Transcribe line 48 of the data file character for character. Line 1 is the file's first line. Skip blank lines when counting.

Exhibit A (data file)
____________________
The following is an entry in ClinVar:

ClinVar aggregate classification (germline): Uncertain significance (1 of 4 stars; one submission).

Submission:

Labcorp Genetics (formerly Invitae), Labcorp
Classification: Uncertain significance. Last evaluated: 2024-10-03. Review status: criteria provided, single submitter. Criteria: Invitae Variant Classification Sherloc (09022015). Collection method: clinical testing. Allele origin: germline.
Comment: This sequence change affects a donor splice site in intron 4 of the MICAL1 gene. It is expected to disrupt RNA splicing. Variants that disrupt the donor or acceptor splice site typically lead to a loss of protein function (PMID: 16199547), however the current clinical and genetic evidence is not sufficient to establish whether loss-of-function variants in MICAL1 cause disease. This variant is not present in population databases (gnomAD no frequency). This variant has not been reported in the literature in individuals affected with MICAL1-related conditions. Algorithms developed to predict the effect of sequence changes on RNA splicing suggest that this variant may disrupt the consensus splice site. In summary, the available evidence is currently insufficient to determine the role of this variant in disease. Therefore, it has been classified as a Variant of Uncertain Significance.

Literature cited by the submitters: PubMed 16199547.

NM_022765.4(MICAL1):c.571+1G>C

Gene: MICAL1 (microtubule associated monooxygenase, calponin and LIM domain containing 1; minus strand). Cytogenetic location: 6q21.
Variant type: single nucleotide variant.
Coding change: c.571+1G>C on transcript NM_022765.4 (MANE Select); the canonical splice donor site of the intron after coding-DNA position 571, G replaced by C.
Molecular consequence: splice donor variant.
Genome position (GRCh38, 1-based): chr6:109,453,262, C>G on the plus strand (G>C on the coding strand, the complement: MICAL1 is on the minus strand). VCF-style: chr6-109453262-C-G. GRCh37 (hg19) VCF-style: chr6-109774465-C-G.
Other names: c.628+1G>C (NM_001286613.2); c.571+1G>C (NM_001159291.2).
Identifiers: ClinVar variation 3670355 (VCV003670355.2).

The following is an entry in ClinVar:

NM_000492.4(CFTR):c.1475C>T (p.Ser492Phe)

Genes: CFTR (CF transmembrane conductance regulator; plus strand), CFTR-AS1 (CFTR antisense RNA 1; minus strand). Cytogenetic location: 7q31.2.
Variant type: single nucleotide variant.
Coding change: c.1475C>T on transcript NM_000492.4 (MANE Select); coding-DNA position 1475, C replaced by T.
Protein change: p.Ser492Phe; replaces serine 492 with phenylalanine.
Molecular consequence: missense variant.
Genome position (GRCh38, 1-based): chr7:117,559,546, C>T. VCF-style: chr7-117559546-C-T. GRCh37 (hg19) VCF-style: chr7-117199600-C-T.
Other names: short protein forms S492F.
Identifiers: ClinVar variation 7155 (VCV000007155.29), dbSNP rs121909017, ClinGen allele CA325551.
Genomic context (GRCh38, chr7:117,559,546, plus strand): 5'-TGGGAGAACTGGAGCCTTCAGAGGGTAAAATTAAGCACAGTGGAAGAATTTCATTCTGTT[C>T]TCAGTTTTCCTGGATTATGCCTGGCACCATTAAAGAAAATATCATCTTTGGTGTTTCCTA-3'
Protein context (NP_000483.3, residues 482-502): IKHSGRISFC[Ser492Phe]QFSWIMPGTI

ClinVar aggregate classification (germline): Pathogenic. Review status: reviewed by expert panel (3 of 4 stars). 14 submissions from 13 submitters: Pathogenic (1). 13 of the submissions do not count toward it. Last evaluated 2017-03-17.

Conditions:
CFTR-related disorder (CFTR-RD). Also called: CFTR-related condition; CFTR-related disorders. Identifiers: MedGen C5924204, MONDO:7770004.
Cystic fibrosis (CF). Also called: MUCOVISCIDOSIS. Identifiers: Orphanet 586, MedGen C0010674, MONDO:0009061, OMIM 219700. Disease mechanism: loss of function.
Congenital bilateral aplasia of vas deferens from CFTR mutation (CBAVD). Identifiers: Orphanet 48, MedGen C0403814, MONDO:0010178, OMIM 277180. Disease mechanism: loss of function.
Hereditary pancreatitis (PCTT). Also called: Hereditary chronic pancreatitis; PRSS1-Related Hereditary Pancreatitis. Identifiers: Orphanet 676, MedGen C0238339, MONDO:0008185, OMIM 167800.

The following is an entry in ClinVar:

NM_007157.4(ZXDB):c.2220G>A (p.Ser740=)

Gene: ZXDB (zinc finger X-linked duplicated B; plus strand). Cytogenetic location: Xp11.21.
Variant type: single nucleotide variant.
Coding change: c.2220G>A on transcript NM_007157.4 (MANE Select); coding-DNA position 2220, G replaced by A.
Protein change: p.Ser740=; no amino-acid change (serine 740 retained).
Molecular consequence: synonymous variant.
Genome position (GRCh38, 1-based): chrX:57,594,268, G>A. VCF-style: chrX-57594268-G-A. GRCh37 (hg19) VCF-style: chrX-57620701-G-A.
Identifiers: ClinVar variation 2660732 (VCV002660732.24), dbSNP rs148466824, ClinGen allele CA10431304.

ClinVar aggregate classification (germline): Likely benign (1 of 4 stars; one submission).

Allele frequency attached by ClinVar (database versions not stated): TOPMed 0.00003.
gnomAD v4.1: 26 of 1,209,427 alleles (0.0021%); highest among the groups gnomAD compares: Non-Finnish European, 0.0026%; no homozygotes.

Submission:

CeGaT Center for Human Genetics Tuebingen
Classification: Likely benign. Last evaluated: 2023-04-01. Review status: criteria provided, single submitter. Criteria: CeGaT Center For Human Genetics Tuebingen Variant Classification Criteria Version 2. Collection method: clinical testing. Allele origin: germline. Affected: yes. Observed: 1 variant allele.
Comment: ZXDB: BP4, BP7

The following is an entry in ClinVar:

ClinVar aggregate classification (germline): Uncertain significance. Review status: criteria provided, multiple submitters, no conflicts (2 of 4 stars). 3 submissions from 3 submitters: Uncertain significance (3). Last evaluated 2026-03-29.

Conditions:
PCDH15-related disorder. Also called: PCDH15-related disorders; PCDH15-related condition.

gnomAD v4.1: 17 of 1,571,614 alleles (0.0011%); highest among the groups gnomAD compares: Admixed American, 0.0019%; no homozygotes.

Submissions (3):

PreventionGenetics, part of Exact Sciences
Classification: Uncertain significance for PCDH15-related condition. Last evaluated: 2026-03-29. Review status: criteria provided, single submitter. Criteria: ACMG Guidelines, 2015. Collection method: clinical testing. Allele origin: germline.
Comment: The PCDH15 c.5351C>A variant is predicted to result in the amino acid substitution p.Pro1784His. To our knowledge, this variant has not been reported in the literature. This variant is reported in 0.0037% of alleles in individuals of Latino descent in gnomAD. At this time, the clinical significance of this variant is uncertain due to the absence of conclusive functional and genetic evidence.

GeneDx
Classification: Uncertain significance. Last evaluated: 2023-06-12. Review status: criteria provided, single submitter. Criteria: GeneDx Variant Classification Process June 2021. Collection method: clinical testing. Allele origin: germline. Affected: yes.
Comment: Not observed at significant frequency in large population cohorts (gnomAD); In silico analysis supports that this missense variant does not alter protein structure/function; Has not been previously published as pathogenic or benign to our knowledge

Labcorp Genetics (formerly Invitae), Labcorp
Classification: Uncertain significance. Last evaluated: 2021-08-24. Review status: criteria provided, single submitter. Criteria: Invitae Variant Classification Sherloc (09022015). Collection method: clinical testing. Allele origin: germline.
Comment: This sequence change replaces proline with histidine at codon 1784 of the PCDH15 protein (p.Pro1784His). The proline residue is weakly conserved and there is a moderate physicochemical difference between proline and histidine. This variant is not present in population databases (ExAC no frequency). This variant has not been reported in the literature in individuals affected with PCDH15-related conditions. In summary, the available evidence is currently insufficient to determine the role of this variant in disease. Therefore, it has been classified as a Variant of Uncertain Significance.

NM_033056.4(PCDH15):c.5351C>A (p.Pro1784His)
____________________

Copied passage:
Classification: Likely benign. Last evaluated: 2023-04-01. Review status: criteria provided, single submitter. Criteria: CeGaT Center For Human Genetics Tuebingen Variant Classification Criteria Version 2. Collection method: clinical testing. Allele origin: germline. Affected: yes. Observed: 1 variant allele.